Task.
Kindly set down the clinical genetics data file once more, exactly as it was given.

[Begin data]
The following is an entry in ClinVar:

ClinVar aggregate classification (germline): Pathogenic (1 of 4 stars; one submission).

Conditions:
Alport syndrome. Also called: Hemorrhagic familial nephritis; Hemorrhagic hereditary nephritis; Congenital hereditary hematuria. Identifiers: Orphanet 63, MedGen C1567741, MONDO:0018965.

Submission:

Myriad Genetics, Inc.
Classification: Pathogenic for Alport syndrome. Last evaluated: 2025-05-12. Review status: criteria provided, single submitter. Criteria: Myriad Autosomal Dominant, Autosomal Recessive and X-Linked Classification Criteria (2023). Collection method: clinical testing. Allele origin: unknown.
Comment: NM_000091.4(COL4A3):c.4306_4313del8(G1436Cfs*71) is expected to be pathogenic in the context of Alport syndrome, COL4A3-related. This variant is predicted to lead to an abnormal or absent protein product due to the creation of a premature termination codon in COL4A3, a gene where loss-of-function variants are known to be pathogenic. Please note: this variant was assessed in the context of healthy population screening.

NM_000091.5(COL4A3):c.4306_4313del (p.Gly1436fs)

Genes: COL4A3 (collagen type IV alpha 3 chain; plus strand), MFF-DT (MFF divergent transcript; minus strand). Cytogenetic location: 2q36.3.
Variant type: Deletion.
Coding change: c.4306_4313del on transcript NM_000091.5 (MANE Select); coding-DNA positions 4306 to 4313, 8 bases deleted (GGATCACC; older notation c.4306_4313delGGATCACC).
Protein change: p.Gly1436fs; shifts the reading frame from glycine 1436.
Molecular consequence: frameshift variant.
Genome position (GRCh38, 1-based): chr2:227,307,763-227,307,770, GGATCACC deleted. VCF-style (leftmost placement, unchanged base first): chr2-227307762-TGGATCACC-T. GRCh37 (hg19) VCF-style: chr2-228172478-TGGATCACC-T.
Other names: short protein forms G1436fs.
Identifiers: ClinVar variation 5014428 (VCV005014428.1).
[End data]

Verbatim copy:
The following is an entry in ClinVar:

ClinVar aggregate classification (germline): Pathogenic (1 of 4 stars; one submission).

Conditions:
Alport syndrome. Also called: Hemorrhagic familial nephritis; Hemorrhagic hereditary nephritis; Congenital hereditary hematuria. Identifiers: Orphanet 63, MedGen C1567741, MONDO:0018965.

Submission:

Myriad Genetics, Inc.
Classification: Pathogenic for Alport syndrome. Last evaluated: 2025-05-12. Review status: criteria provided, single submitter. Criteria: Myriad Autosomal Dominant, Autosomal Recessive and X-Linked Classification Criteria (2023). Collection method: clinical testing. Allele origin: unknown.
Comment: NM_000091.4(COL4A3):c.4306_4313del8(G1436Cfs*71) is expected to be pathogenic in the context of Alport syndrome, COL4A3-related. This variant is predicted to lead to an abnormal or absent protein product due to the creation of a premature termination codon in COL4A3, a gene where loss-of-function variants are known to be pathogenic. Please note: this variant was assessed in the context of healthy population screening.

NM_000091.5(COL4A3):c.4306_4313del (p.Gly1436fs)

Genes: COL4A3 (collagen type IV alpha 3 chain; plus strand), MFF-DT (MFF divergent transcript; minus strand). Cytogenetic location: 2q36.3.
Variant type: Deletion.
Coding change: c.4306_4313del on transcript NM_000091.5 (MANE Select); coding-DNA positions 4306 to 4313, 8 bases deleted (GGATCACC; older notation c.4306_4313delGGATCACC).
Protein change: p.Gly1436fs; shifts the reading frame from glycine 1436.
Molecular consequence: frameshift variant.
Genome position (GRCh38, 1-based): chr2:227,307,763-227,307,770, GGATCACC deleted. VCF-style (leftmost placement, unchanged base first): chr2-227307762-TGGATCACC-T. GRCh37 (hg19) VCF-style: chr2-228172478-TGGATCACC-T.
Other names: short protein forms G1436fs.
Identifiers: ClinVar variation 5014428 (VCV005014428.1).